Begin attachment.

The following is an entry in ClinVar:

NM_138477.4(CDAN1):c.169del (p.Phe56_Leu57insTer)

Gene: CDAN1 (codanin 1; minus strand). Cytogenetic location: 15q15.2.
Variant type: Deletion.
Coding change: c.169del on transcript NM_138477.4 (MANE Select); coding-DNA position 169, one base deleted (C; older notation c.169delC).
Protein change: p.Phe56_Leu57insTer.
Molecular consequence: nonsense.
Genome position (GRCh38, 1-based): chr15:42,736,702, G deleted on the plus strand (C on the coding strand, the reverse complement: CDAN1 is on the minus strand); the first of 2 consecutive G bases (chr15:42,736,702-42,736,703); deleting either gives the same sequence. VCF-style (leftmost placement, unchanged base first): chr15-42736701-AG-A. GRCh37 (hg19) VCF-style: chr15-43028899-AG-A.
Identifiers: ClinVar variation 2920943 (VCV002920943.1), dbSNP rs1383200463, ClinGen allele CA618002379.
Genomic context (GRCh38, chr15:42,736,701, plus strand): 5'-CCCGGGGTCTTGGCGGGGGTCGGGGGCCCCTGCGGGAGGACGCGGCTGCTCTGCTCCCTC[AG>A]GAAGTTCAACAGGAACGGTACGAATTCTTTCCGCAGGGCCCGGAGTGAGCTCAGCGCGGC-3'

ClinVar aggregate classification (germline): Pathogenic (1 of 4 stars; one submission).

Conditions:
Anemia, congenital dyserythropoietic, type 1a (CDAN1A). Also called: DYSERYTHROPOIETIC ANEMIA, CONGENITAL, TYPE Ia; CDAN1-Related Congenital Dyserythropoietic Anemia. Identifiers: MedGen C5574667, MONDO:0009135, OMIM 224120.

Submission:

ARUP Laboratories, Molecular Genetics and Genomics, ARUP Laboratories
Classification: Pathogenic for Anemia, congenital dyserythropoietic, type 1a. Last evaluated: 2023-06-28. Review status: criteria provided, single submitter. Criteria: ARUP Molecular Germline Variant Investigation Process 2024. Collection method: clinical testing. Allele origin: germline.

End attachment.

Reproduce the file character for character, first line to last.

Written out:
The following is an entry in ClinVar:

NM_138477.4(CDAN1):c.169del (p.Phe56_Leu57insTer)

Gene: CDAN1 (codanin 1; minus strand). Cytogenetic location: 15q15.2.
Variant type: Deletion.
Coding change: c.169del on transcript NM_138477.4 (MANE Select); coding-DNA position 169, one base deleted (C; older notation c.169delC).
Protein change: p.Phe56_Leu57insTer.
Molecular consequence: nonsense.
Genome position (GRCh38, 1-based): chr15:42,736,702, G deleted on the plus strand (C on the coding strand, the reverse complement: CDAN1 is on the minus strand); the first of 2 consecutive G bases (chr15:42,736,702-42,736,703); deleting either gives the same sequence. VCF-style (leftmost placement, unchanged base first): chr15-42736701-AG-A. GRCh37 (hg19) VCF-style: chr15-43028899-AG-A.
Identifiers: ClinVar variation 2920943 (VCV002920943.1), dbSNP rs1383200463, ClinGen allele CA618002379.
Genomic context (GRCh38, chr15:42,736,701, plus strand): 5'-CCCGGGGTCTTGGCGGGGGTCGGGGGCCCCTGCGGGAGGACGCGGCTGCTCTGCTCCCTC[AG>A]GAAGTTCAACAGGAACGGTACGAATTCTTTCCGCAGGGCCCGGAGTGAGCTCAGCGCGGC-3'

ClinVar aggregate classification (germline): Pathogenic (1 of 4 stars; one submission).

Conditions:
Anemia, congenital dyserythropoietic, type 1a (CDAN1A). Also called: DYSERYTHROPOIETIC ANEMIA, CONGENITAL, TYPE Ia; CDAN1-Related Congenital Dyserythropoietic Anemia. Identifiers: MedGen C5574667, MONDO:0009135, OMIM 224120.

Submission:

ARUP Laboratories, Molecular Genetics and Genomics, ARUP Laboratories
Classification: Pathogenic for Anemia, congenital dyserythropoietic, type 1a. Last evaluated: 2023-06-28. Review status: criteria provided, single submitter. Criteria: ARUP Molecular Germline Variant Investigation Process 2024. Collection method: clinical testing. Allele origin: germline.